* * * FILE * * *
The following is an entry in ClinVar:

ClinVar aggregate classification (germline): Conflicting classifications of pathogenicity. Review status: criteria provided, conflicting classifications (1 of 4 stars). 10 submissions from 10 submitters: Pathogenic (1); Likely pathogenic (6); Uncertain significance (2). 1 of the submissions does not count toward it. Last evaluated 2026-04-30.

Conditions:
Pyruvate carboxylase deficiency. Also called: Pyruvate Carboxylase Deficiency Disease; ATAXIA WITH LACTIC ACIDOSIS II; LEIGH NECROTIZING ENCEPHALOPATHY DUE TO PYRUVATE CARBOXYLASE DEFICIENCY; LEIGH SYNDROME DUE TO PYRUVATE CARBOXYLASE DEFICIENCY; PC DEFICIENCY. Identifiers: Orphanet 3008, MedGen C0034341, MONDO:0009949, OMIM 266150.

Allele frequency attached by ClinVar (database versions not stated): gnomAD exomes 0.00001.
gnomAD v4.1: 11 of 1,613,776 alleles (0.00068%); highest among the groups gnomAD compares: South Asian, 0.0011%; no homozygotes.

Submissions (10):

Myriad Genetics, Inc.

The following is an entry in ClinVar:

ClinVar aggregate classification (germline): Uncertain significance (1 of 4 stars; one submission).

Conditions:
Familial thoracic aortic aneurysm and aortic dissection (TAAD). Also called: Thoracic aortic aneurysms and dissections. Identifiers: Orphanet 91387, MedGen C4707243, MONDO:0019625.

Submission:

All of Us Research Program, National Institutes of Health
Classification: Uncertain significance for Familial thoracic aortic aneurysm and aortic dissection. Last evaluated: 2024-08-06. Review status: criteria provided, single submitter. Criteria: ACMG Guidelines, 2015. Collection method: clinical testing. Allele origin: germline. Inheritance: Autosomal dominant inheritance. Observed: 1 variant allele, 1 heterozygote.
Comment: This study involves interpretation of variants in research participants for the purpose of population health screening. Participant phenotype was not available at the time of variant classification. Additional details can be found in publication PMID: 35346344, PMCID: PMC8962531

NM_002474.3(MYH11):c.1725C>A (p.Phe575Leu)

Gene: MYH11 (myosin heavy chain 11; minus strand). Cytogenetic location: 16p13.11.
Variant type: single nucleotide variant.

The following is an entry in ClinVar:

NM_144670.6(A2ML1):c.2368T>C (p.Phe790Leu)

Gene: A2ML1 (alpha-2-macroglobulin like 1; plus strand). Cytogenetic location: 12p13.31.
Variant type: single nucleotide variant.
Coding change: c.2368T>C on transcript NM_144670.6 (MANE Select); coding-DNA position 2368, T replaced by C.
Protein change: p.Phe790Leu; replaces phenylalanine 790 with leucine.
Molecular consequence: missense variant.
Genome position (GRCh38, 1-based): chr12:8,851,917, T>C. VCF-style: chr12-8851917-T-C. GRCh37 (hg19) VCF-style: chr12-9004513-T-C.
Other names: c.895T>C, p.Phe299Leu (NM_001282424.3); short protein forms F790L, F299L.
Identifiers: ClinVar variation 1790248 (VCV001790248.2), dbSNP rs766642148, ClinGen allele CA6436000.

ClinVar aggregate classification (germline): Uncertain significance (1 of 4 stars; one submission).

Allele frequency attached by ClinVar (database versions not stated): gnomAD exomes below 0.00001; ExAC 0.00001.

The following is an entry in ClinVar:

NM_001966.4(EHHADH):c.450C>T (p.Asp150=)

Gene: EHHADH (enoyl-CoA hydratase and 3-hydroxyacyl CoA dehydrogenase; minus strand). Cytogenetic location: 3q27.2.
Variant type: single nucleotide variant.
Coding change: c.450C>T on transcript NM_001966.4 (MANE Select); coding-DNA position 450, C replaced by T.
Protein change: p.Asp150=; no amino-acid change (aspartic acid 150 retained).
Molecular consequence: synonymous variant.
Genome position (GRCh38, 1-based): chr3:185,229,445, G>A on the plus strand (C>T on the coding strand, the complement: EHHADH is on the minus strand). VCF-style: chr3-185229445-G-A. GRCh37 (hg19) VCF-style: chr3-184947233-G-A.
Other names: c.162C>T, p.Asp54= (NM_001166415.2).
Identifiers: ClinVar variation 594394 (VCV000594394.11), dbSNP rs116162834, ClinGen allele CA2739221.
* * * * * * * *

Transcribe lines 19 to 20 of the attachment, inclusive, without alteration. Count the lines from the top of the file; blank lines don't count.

Variant type: single nucleotide variant.

The following is an entry in ClinVar: